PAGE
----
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A recent Crown Court decision again highlights the potential for the joint liability of both a company and its directors – this time with very serious consequences for two directors of a company which was found in breach of health and safety legislation.

In this case, which related to demolition work, a group of demolition workers were told to return to work after lunch, despite one worker having already fallen from the site and suffering a fractured spine, pelvis, right leg, heel and wrist. The decision had tragic consequences when, later that afternoon, another worker fell – this time resulting in his death. In addition to the two companies involved being fined a total of £490,000, two company directors were convicted of and imprisoned for gross negligence manslaughter – receiving prison sentences of eight months and six years.

What is Gross Negligence Manslaughter?

Gross negligence manslaughter is a form of involuntary manslaughter which arises from a death which is the result of a negligent (but otherwise lawful) act or omission on the part of the defendant (in this case being the two directors). An established four-stage test sets out the following criteria – for a conviction, there must have been:

  • A duty of care owed to the deceased by the defendant.
  • Breach of the duty of care owed by the defendant to the deceased.
  • Such breach must have caused (or significantly have caused) the death of the deceased.
  • Gross negligence in committing that breach.

Who can be Prosecuted for Breaches of Health and Safety Legislation?

As this case demonstrates, it is not just limited companies that can be prosecuted for a breach of health and safety legislation. All of the following (and more) can also be prosecuted:

  • Company directors.
  • LLPs, traditional partnerships, unincorporated business, associations, individual employers and sole traders.
  • Landlords of property/premises where an incident occurs.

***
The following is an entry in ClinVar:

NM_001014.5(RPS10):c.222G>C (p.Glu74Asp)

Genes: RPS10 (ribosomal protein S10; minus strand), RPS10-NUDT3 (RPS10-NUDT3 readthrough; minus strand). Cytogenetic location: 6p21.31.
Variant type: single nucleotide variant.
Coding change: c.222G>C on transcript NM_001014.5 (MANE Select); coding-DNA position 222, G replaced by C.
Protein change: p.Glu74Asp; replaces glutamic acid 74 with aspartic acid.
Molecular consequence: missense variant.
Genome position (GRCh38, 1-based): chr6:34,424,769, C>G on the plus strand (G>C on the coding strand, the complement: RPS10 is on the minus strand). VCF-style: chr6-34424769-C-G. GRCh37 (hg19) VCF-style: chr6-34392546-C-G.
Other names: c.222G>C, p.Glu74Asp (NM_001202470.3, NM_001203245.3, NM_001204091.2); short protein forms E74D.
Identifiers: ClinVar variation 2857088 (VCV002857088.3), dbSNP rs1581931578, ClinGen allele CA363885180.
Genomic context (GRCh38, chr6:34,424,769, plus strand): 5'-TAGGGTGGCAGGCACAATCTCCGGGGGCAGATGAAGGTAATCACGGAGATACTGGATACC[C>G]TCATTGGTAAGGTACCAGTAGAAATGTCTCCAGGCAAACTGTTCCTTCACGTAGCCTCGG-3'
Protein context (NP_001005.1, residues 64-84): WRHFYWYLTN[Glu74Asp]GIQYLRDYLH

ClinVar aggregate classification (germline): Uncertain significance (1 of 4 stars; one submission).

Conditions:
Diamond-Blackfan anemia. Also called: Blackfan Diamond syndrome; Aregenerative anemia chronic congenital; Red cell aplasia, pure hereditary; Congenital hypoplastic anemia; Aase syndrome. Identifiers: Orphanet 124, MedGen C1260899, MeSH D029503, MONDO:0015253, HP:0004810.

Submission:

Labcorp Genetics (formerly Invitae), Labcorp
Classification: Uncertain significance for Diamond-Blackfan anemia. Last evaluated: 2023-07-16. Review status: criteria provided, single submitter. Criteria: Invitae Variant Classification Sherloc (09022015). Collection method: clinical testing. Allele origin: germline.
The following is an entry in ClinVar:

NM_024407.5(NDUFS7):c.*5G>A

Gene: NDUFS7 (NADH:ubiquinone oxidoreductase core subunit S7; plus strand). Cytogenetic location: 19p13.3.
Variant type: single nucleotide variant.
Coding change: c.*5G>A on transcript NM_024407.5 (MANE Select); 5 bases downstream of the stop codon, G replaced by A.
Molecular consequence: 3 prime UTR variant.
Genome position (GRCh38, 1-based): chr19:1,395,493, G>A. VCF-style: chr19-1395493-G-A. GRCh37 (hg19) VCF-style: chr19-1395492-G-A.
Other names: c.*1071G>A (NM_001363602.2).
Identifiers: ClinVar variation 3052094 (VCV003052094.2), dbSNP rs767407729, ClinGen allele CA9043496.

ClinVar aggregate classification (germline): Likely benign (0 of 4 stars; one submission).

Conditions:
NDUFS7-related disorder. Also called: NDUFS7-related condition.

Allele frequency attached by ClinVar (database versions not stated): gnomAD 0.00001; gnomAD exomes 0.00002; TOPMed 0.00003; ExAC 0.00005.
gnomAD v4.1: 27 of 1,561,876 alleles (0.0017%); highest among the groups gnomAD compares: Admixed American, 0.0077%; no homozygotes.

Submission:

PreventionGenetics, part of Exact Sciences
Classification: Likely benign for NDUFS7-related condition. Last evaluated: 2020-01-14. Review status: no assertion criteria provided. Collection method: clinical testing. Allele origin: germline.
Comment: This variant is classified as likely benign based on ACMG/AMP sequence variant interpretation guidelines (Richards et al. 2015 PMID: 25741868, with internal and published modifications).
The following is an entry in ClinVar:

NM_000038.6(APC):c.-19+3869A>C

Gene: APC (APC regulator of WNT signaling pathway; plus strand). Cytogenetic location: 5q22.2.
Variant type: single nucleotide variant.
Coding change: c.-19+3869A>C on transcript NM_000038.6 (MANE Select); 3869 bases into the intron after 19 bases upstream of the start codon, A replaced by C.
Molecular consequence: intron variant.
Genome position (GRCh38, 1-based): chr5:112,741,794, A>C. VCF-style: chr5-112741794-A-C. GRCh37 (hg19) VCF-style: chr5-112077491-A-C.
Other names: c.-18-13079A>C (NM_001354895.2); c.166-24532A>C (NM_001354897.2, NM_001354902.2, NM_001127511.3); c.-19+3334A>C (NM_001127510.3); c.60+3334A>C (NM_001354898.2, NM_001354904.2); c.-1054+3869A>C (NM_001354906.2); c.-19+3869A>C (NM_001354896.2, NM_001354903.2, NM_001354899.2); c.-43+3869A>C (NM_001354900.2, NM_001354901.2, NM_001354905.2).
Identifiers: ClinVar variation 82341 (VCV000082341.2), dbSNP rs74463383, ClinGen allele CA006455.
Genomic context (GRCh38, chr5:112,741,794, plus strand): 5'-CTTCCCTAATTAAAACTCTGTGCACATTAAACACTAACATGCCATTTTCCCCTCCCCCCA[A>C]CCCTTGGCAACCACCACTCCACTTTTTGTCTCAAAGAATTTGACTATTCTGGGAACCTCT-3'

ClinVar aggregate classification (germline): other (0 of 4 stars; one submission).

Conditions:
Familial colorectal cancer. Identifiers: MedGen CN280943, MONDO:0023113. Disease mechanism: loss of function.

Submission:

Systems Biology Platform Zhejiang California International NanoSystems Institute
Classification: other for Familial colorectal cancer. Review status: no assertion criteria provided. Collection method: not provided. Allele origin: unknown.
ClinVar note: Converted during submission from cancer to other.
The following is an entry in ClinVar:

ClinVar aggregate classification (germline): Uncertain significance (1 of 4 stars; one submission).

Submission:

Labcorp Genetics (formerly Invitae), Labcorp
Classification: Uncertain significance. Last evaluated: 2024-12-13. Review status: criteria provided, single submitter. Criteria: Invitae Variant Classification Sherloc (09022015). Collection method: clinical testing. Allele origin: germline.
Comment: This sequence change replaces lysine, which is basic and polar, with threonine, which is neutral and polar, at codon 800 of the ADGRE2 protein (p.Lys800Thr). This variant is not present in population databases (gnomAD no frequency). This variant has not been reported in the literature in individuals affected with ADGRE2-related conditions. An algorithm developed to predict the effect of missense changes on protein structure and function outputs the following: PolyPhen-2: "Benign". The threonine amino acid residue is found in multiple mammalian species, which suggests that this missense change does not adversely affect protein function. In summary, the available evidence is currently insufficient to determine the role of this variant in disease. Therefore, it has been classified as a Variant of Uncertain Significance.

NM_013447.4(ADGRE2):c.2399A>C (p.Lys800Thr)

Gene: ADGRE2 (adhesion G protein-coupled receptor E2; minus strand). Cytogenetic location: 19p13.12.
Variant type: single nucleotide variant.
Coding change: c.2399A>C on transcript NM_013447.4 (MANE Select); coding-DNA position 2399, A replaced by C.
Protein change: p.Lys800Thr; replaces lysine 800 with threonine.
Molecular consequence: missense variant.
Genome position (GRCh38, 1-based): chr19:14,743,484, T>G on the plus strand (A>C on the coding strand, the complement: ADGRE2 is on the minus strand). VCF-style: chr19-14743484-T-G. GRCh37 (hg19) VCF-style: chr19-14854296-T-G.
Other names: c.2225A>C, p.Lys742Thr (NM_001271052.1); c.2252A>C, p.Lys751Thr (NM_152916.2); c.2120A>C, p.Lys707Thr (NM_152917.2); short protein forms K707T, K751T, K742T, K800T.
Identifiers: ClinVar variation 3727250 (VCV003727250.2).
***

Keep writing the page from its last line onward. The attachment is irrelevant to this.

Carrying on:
• Fellow employees.
  • Suppliers of equipment (including designers, manufacturers, importers etc).

Other Likely Consequences of a Breach

As well as substantial fines (which are routinely in the hundreds of thousands of pounds) and the prosecution of individuals – in this case the two company directors – businesses and business owners should also be aware of the wide variety of other ways in which a conviction for breach of health and safety legislation can impact on them, including in particular:

  • Serious reputational damage.
  • Criminal liability of the company – for corporate manslaughter.
  • Liability to pay the prosecutions legal costs.
  • Refusal of insurance providers to pay out or inability to obtain insurance in the future.

What can be done to minimise the risks?

Companies can minimise the risks of (i) an accident taking place and (ii) their liability should an accident take place by ensuring that the following is adhered to at all times:

  1. Avoid high-risk work situations where possible.
  2.  Follow best industry practices and ensure all procedures (in particular, those involving high risk) are kept up-to-date, regularly reviewed and kept in line with advice issued by any relevant regulatory bodies, and current health and safety legislation.
  3.  Supply workers with the latest in safety equipment and training, whilst also ensuring that regular appraisals and opportunities for employees to provide feedback occur.
  4.  Ensure sites are well managed, overseen by experienced and suitably qualified managers and that best practice is followed at all times.
  5.  Subscribe to relevant industry regulatory bodies and work to be recognised as meeting industry standards where possible.
  6.  Regularly review Health and Safety Executive (“HSE”) advice – the HSE offers comprehensive guidance on minimising the risks of working in high-risk environments (such as at height) and regularly publish an array of guidance, which is constantly kept under review.
  7.  Check your company’s existing insurance policy includes legal expenses cover in the event of an investigation and a criminal prosecution being brought against the business for a health and safety-related breach.
  8.  Whilst most insurance policies cover legal defence costs, ensure that the prosecution of a member (or members) of staff (particularly senior managers/directors), fines imposed and even potential prosecution legal costs are also covered.
  9.  Although some insurance companies will have a panel of preferred lawyers, remember that a business is always entitled to be represented by lawyers of its own choice.

Why is this decision significant?

The judge’s decision in this case follows my recent articles on Corporate Manslaughter and the potential for joint liability of both a company and its directors to arise and again highlights that unlawful acts/omissions committed by a company (or other legal entity) are likely to lead to personal liability arising – on this occasion significant custodial sentences.

Expert advice on companies and offences committed by companies/directors

Our team of specialist commercial, corporate and criminal lawyers are here for you, and your business, should you require any help or advice in relation to the above. Bray & Bray have three main offices across Leicestershire, feel free to phone or pop in to talk to our solicitors.